In honor of October and "spooky season", I thought I'd (maybe?) lighten the mood a little with some tales from the trenches. After over 12 years in the industry, over a decade being in emergency medicine, I've seen and heard it all! Some of these will be quick little antidotes, meant to make you laugh, cringe, and be thankful it wasn't you. Others are slightly longer tales. As I'm writing this I'm sure more memories will flood in. So without further ado, I bring to you my first installment of "Spooky Tales from the Trenches"!
My first tale hails from Seattle. The location of my first real job after my internship. I worked as an emergency doctor at a large ER/Specialty clinic from 2010-early 2012. A couple brought their young pointer, Abby, into the hospital. She had been out playing with her dad, running through the woods while he hiked a trail. Dad heard Abby vocalize. When he got to her, she had a large stick (~1" diameter) penetrating into her cranial chest, essentially the thoracic inlet area.
Upon arrival at the clinic, Abby was fairly stable considering the circumstances. A brief u/s showed a concerning shadowed area associated with her heart. Emergency surgery ensued.
When the surgeon got into Abby's chest (I got to excitedly scrub in), the stick actually penetrated THROUGH Abby's heart! Ironically, we had learned about a similar case in school - a dog nicknamed "valentine" came in with an arrow through her heart. This case surprisingly came in handy when I discussed with the surgeon on Abby's case what happened.
Let's cut to the chase...the stick was slowly removed by me (eeeek!!! so scary but awesome) while the surgeon pulled purse string sutures tight to close the holes. Abby did great and was discharged from the hospital about a week later!
I had an ER client once who brought in their down, giant breed dog. Diagnostics were concerning for neoplasia and ultimately the owner chose euthanasia. But not before he questioned us extensively about cremation. Apparently (according to the owner), one of the well known pet crematories in the area was "run by the mob" and the owner could not be certain that the ashes he received back were his dog...or even the ashes of a dog. The owner then asked if he could see our body freezer, claiming that the last clinic he went to had a body freezer "covered in blood". The owner then went on to explain to me that he didn't really want to cremate his dog. He preferred at-home burial. But he no longer had room in his yard to bury another dog because of "all of the other bodies". We google mapped his address after he left and it was for a city park...the address had been fake.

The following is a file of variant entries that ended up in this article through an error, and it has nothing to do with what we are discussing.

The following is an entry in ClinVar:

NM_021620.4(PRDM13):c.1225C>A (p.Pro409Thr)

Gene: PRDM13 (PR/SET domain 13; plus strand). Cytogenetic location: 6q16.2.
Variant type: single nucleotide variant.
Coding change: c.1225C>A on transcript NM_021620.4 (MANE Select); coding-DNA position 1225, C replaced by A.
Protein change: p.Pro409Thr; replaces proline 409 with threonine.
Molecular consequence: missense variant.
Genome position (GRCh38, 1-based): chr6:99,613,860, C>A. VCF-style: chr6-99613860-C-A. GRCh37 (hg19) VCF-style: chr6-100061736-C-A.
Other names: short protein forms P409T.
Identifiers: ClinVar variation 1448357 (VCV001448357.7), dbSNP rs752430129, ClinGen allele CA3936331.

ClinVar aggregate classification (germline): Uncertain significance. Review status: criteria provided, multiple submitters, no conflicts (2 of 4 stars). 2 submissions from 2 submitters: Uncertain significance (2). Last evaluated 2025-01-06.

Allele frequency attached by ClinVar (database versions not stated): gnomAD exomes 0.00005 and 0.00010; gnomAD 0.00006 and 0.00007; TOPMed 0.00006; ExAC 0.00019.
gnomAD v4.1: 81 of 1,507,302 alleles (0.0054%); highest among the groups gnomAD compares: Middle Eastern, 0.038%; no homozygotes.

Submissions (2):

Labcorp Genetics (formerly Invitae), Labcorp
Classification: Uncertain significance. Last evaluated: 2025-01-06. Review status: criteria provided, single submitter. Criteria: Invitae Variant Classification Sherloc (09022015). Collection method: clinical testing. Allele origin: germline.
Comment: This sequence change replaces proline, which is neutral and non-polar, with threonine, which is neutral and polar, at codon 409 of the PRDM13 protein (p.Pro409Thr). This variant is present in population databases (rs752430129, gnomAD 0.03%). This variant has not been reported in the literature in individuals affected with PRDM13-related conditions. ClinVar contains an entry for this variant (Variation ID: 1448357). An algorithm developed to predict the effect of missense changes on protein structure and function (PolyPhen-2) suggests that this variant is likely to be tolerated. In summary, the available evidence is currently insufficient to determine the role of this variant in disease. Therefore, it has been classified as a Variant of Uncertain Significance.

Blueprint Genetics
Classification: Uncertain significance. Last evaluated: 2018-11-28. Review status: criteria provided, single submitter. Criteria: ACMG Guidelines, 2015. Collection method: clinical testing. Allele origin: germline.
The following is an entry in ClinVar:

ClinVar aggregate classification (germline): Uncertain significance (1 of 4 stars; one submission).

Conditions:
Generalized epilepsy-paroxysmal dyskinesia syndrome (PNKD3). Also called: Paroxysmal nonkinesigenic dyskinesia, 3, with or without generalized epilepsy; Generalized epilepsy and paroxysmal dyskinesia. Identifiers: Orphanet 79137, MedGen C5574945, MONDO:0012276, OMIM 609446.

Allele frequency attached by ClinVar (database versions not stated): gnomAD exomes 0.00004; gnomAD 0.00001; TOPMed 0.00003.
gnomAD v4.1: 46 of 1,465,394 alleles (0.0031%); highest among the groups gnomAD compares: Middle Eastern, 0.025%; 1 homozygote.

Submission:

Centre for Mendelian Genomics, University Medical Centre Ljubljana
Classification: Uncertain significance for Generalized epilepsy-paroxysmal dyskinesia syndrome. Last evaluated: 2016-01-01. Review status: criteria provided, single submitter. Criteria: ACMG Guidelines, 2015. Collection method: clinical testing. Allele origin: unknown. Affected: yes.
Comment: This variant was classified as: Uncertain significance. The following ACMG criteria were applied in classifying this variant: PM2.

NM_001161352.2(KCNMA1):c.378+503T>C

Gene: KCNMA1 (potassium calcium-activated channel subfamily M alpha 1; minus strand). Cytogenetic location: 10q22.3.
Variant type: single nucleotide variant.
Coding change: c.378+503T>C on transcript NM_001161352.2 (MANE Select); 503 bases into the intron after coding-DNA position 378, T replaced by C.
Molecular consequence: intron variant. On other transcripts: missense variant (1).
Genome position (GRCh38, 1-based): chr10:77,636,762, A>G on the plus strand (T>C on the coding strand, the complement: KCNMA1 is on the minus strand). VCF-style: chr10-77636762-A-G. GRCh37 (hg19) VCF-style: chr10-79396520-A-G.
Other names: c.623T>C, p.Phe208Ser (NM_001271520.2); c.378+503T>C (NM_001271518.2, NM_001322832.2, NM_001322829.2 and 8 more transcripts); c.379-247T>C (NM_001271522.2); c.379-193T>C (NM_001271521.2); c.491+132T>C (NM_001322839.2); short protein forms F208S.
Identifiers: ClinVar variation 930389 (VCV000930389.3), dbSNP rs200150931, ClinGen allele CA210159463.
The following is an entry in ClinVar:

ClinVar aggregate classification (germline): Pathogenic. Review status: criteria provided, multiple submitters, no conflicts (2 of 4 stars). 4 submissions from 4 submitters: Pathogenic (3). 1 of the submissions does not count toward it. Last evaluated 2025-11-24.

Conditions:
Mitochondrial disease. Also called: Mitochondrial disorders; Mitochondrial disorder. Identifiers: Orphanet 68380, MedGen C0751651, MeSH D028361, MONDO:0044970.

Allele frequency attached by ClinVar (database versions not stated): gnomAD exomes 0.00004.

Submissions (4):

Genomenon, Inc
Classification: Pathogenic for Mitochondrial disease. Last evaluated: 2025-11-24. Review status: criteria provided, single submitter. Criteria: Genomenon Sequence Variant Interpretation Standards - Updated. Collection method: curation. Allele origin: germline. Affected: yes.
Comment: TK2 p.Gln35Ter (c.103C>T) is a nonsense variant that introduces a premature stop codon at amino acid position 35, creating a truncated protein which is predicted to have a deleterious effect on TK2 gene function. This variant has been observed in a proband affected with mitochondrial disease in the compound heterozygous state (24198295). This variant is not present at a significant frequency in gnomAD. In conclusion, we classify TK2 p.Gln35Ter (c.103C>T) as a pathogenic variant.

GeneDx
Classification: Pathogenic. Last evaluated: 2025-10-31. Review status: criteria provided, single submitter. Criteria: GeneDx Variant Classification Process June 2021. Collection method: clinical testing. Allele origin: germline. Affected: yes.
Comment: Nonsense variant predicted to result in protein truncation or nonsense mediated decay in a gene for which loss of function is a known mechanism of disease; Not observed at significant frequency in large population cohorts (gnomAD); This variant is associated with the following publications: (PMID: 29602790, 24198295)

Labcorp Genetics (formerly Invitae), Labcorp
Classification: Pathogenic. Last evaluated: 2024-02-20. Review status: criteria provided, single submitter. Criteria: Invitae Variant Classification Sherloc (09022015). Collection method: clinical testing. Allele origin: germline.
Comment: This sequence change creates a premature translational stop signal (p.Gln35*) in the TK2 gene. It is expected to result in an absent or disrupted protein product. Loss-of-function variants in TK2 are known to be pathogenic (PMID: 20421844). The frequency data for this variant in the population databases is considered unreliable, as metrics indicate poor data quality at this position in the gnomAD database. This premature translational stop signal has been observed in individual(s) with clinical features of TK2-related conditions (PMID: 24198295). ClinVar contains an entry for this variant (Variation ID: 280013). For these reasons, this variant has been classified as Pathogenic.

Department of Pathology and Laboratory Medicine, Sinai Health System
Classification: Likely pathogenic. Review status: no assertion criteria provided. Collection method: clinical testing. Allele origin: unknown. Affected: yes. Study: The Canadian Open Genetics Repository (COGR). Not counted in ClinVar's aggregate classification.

A tech I was working with went over an estimate in the room for a small dog as the owner prepared to hospitalize the pet at the ER for multiple days. As the owner was saying good-night to her pet, she asked the technician if she could leave a shirt with the dog in her cage? The technician agreed. The owner proceeded to unzip her jacket, remove her sweatshirt with nothing on underneath (the owner was now completely topless in the room with the technician), wrap the dog up in her shirt and hand it over to the tech. The owner then put the jacket back on, zipped it up and left the room to go home as if nothing happened.
A co-worker of mine had a horrible wound + maggots case. The details at this time are fuzzy as it was in 2010 or 2011. What I do remember is the techs and the overseeing doctor telling me when I came onto shift about how they administered an enema to the dog (again the reasoning behind the enema I cannot remember), and maggots proceeded to pour out of the dogs rectum. The colon is probably not an ideal location to have a maggot infestation...
A technicians first maggot case was so horrific, that she proceeded to lean over and vomit into a trashcan all while continuing to hold the uncomfortable, slightly fractious cat for examination. #skills
The dog who had to have emergency surgery on Christmas for a foreign body and the surgeon proceeded to pull out a Christmas sock that the dog had ingested. It was truly a Christmas miracle. As a side note that dog returned to us multiple times for sock ingestion...it needed another surgery in the future and multiple rounds of emesis on other occasions. The dog learned how to open the laundry room door to continue perpetuating it's sock eating fetish and the owners were besides themselves with what else to do.